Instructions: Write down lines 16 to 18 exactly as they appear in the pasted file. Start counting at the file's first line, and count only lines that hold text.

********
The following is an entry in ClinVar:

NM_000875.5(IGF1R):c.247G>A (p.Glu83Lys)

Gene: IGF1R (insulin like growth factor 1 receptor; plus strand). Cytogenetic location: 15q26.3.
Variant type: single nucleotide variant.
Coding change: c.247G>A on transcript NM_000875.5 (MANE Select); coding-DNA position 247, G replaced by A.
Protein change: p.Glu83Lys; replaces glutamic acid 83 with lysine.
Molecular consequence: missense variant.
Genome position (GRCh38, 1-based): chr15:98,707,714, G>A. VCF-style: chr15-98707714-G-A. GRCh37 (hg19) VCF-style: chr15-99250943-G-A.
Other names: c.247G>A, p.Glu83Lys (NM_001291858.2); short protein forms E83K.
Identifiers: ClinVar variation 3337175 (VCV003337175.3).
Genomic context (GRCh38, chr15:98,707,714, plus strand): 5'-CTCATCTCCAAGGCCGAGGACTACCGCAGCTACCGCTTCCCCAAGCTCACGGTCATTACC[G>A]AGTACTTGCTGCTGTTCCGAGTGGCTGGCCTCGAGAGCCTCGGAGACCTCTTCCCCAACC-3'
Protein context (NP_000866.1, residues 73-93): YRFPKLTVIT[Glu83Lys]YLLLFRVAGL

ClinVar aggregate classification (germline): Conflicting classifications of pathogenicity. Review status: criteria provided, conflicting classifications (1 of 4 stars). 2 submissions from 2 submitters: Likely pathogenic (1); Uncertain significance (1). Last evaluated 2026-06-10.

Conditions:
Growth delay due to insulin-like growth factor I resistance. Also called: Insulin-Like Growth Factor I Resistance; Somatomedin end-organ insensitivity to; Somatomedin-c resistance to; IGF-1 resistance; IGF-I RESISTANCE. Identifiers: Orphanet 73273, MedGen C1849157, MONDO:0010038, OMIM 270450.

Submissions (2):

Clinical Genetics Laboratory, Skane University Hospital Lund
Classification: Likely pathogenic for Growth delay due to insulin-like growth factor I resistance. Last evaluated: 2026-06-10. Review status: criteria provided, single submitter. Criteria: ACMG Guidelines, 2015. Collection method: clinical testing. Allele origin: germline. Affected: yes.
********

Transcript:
Submissions (2):

Clinical Genetics Laboratory, Skane University Hospital Lund
Classification: Likely pathogenic for Growth delay due to insulin-like growth factor I resistance. Last evaluated: 2026-06-10. Review status: criteria provided, single submitter. Criteria: ACMG Guidelines, 2015. Collection method: clinical testing. Allele origin: germline. Affected: yes.